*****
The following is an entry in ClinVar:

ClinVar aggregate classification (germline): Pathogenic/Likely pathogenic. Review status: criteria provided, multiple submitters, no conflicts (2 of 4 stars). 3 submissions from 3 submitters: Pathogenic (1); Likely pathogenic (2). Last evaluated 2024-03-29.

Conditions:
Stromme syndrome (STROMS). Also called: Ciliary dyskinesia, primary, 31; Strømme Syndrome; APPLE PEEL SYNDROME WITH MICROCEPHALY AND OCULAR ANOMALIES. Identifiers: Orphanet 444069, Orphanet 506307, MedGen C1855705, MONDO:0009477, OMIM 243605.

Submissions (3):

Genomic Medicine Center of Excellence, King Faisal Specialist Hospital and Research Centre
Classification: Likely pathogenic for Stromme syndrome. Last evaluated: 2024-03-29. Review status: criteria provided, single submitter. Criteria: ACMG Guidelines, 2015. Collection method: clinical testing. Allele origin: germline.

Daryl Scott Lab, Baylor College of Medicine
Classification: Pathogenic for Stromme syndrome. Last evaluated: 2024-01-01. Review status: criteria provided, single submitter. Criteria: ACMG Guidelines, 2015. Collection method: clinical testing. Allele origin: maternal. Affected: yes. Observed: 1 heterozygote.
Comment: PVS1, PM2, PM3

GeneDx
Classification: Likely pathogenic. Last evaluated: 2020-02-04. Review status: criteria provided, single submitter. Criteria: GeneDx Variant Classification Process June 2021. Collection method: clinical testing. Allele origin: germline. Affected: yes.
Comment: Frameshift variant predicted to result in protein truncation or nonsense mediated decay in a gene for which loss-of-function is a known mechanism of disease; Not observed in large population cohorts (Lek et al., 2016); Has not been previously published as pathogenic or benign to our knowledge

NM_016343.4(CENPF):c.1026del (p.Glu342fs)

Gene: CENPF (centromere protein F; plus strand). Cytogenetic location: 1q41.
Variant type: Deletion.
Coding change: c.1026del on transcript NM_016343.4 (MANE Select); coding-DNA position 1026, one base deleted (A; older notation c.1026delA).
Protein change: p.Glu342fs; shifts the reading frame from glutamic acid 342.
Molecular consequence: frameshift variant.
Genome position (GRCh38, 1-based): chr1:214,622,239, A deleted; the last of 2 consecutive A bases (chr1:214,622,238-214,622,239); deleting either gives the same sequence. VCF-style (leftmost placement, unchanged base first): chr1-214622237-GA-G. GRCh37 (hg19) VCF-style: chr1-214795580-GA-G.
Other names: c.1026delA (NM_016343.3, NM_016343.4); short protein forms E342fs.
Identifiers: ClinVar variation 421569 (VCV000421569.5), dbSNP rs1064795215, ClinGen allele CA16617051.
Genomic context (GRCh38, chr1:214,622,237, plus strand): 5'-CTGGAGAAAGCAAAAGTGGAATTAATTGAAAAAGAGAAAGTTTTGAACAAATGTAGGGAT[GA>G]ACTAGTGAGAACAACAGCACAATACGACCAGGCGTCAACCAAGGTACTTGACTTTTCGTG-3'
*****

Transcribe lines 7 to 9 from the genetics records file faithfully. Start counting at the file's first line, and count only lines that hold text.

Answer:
Classification: Likely pathogenic for Stromme syndrome. Last evaluated: 2024-03-29. Review status: criteria provided, single submitter. Criteria: ACMG Guidelines, 2015. Collection method: clinical testing. Allele origin: germline.

Daryl Scott Lab, Baylor College of Medicine
Classification: Pathogenic for Stromme syndrome. Last evaluated: 2024-01-01. Review status: criteria provided, single submitter. Criteria: ACMG Guidelines, 2015. Collection method: clinical testing. Allele origin: maternal. Affected: yes. Observed: 1 heterozygote.